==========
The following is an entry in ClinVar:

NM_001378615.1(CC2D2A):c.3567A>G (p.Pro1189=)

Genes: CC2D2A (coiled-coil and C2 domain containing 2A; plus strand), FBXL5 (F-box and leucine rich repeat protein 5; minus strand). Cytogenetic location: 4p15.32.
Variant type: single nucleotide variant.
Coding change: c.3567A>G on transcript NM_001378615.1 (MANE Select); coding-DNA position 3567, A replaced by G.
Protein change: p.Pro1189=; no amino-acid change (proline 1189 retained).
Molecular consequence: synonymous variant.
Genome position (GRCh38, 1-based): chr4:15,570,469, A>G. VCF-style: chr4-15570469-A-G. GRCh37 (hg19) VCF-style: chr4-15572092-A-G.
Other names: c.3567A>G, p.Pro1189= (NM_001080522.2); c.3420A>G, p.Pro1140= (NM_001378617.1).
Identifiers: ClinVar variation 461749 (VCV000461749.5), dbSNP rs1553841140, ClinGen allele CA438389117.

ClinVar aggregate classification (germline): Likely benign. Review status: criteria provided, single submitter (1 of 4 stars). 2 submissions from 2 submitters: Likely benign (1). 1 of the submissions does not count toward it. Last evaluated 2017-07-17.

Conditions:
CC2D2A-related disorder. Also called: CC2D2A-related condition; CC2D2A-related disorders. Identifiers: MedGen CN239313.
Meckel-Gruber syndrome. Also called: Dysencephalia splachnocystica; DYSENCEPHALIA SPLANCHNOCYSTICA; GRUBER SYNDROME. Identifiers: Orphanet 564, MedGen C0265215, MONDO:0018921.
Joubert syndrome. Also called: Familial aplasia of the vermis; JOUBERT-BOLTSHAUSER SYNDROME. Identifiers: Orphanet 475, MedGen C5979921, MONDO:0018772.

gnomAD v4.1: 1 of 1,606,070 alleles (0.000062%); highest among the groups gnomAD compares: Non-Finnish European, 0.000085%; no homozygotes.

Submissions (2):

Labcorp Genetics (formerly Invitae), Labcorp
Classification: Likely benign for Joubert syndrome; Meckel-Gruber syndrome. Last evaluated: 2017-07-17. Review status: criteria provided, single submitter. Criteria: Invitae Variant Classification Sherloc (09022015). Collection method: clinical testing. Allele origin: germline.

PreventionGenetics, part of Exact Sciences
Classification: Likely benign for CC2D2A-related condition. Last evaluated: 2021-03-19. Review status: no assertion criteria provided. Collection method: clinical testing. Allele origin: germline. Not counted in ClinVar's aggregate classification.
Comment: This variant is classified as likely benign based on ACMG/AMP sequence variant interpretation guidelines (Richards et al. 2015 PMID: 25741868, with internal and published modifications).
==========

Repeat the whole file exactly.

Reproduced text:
The following is an entry in ClinVar:

NM_001378615.1(CC2D2A):c.3567A>G (p.Pro1189=)

Genes: CC2D2A (coiled-coil and C2 domain containing 2A; plus strand), FBXL5 (F-box and leucine rich repeat protein 5; minus strand). Cytogenetic location: 4p15.32.
Variant type: single nucleotide variant.
Coding change: c.3567A>G on transcript NM_001378615.1 (MANE Select); coding-DNA position 3567, A replaced by G.
Protein change: p.Pro1189=; no amino-acid change (proline 1189 retained).
Molecular consequence: synonymous variant.
Genome position (GRCh38, 1-based): chr4:15,570,469, A>G. VCF-style: chr4-15570469-A-G. GRCh37 (hg19) VCF-style: chr4-15572092-A-G.
Other names: c.3567A>G, p.Pro1189= (NM_001080522.2); c.3420A>G, p.Pro1140= (NM_001378617.1).
Identifiers: ClinVar variation 461749 (VCV000461749.5), dbSNP rs1553841140, ClinGen allele CA438389117.

ClinVar aggregate classification (germline): Likely benign. Review status: criteria provided, single submitter (1 of 4 stars). 2 submissions from 2 submitters: Likely benign (1). 1 of the submissions does not count toward it. Last evaluated 2017-07-17.

Conditions:
CC2D2A-related disorder. Also called: CC2D2A-related condition; CC2D2A-related disorders. Identifiers: MedGen CN239313.
Meckel-Gruber syndrome. Also called: Dysencephalia splachnocystica; DYSENCEPHALIA SPLANCHNOCYSTICA; GRUBER SYNDROME. Identifiers: Orphanet 564, MedGen C0265215, MONDO:0018921.
Joubert syndrome. Also called: Familial aplasia of the vermis; JOUBERT-BOLTSHAUSER SYNDROME. Identifiers: Orphanet 475, MedGen C5979921, MONDO:0018772.

gnomAD v4.1: 1 of 1,606,070 alleles (0.000062%); highest among the groups gnomAD compares: Non-Finnish European, 0.000085%; no homozygotes.

Submissions (2):

Labcorp Genetics (formerly Invitae), Labcorp
Classification: Likely benign for Joubert syndrome; Meckel-Gruber syndrome. Last evaluated: 2017-07-17. Review status: criteria provided, single submitter. Criteria: Invitae Variant Classification Sherloc (09022015). Collection method: clinical testing. Allele origin: germline.

PreventionGenetics, part of Exact Sciences
Classification: Likely benign for CC2D2A-related condition. Last evaluated: 2021-03-19. Review status: no assertion criteria provided. Collection method: clinical testing. Allele origin: germline. Not counted in ClinVar's aggregate classification.
Comment: This variant is classified as likely benign based on ACMG/AMP sequence variant interpretation guidelines (Richards et al. 2015 PMID: 25741868, with internal and published modifications).